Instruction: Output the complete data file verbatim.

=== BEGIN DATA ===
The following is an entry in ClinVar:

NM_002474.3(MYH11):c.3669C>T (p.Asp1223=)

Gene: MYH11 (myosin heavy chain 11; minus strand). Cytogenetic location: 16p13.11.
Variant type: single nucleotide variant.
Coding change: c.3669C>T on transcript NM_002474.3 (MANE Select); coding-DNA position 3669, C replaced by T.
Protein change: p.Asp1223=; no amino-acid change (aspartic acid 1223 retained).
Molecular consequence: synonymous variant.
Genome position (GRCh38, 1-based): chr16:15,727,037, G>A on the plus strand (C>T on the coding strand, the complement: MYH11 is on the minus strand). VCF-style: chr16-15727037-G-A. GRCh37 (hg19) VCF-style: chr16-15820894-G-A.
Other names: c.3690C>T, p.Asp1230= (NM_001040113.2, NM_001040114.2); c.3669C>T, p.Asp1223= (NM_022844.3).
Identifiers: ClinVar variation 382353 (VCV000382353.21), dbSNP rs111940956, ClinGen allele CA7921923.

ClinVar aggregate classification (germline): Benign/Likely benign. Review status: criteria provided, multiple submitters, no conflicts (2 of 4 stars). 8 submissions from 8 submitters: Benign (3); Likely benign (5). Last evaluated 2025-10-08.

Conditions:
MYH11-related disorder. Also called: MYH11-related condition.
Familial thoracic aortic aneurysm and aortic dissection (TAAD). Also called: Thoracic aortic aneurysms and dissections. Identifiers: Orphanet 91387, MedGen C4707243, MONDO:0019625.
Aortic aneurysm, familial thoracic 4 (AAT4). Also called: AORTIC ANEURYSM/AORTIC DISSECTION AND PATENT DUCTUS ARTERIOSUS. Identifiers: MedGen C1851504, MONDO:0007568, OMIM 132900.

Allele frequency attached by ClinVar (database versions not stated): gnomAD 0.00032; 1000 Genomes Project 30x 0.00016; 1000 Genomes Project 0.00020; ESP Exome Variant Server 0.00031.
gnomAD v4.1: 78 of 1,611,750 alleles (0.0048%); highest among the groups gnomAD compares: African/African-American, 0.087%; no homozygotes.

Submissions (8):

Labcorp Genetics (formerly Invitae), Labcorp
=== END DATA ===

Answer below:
The following is an entry in ClinVar:

NM_002474.3(MYH11):c.3669C>T (p.Asp1223=)

Gene: MYH11 (myosin heavy chain 11; minus strand). Cytogenetic location: 16p13.11.
Variant type: single nucleotide variant.
Coding change: c.3669C>T on transcript NM_002474.3 (MANE Select); coding-DNA position 3669, C replaced by T.
Protein change: p.Asp1223=; no amino-acid change (aspartic acid 1223 retained).
Molecular consequence: synonymous variant.
Genome position (GRCh38, 1-based): chr16:15,727,037, G>A on the plus strand (C>T on the coding strand, the complement: MYH11 is on the minus strand). VCF-style: chr16-15727037-G-A. GRCh37 (hg19) VCF-style: chr16-15820894-G-A.
Other names: c.3690C>T, p.Asp1230= (NM_001040113.2, NM_001040114.2); c.3669C>T, p.Asp1223= (NM_022844.3).
Identifiers: ClinVar variation 382353 (VCV000382353.21), dbSNP rs111940956, ClinGen allele CA7921923.

ClinVar aggregate classification (germline): Benign/Likely benign. Review status: criteria provided, multiple submitters, no conflicts (2 of 4 stars). 8 submissions from 8 submitters: Benign (3); Likely benign (5). Last evaluated 2025-10-08.

Conditions:
MYH11-related disorder. Also called: MYH11-related condition.
Familial thoracic aortic aneurysm and aortic dissection (TAAD). Also called: Thoracic aortic aneurysms and dissections. Identifiers: Orphanet 91387, MedGen C4707243, MONDO:0019625.
Aortic aneurysm, familial thoracic 4 (AAT4). Also called: AORTIC ANEURYSM/AORTIC DISSECTION AND PATENT DUCTUS ARTERIOSUS. Identifiers: MedGen C1851504, MONDO:0007568, OMIM 132900.

Allele frequency attached by ClinVar (database versions not stated): gnomAD 0.00032; 1000 Genomes Project 30x 0.00016; 1000 Genomes Project 0.00020; ESP Exome Variant Server 0.00031.
gnomAD v4.1: 78 of 1,611,750 alleles (0.0048%); highest among the groups gnomAD compares: African/African-American, 0.087%; no homozygotes.

Submissions (8):

Labcorp Genetics (formerly Invitae), Labcorp